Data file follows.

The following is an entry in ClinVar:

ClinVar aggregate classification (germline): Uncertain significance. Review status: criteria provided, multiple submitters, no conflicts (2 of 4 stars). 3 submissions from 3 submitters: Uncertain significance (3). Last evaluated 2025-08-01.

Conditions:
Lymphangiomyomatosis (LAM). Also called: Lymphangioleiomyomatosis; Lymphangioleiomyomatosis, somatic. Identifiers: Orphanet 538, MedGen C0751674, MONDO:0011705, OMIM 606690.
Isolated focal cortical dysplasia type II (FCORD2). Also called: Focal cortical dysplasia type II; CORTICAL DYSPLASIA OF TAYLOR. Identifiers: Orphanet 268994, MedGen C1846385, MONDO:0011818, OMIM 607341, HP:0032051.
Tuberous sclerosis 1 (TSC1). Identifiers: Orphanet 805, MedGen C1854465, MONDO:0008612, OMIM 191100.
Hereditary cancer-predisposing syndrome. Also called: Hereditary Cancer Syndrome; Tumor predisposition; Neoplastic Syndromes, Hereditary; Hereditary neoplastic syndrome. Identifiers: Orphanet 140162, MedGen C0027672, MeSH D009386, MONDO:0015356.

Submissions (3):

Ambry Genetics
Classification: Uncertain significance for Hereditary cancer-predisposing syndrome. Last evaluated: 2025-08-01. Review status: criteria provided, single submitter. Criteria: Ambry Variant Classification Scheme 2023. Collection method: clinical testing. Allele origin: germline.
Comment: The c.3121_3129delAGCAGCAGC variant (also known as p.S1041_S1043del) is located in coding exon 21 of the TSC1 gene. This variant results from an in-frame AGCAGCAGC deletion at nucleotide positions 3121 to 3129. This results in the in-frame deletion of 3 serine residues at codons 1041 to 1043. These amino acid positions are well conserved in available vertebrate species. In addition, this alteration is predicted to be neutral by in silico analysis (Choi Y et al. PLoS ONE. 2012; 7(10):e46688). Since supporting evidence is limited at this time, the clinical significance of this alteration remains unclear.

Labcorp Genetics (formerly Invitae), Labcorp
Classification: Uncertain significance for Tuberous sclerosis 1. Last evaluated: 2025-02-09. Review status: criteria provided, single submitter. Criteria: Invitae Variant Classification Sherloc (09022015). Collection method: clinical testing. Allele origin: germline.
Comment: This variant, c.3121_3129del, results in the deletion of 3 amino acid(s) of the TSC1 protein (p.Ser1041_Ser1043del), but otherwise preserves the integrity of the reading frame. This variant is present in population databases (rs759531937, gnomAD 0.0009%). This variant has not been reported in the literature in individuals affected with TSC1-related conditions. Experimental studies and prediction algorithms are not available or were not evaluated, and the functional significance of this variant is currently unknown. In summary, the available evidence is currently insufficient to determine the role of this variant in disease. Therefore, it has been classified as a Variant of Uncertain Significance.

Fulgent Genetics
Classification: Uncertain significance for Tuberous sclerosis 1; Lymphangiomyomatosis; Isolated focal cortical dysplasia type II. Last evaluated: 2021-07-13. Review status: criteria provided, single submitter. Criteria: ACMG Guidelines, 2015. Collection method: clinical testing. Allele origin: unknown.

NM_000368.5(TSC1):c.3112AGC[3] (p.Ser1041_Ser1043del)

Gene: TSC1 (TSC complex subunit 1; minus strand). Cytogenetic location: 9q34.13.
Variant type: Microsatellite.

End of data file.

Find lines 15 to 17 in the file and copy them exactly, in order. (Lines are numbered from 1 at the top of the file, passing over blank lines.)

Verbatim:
Fulgent Genetics
Classification: Uncertain significance for Tuberous sclerosis 1; Lymphangiomyomatosis; Isolated focal cortical dysplasia type II. Last evaluated: 2021-07-13. Review status: criteria provided, single submitter. Criteria: ACMG Guidelines, 2015. Collection method: clinical testing. Allele origin: unknown.

NM_000368.5(TSC1):c.3112AGC[3] (p.Ser1041_Ser1043del)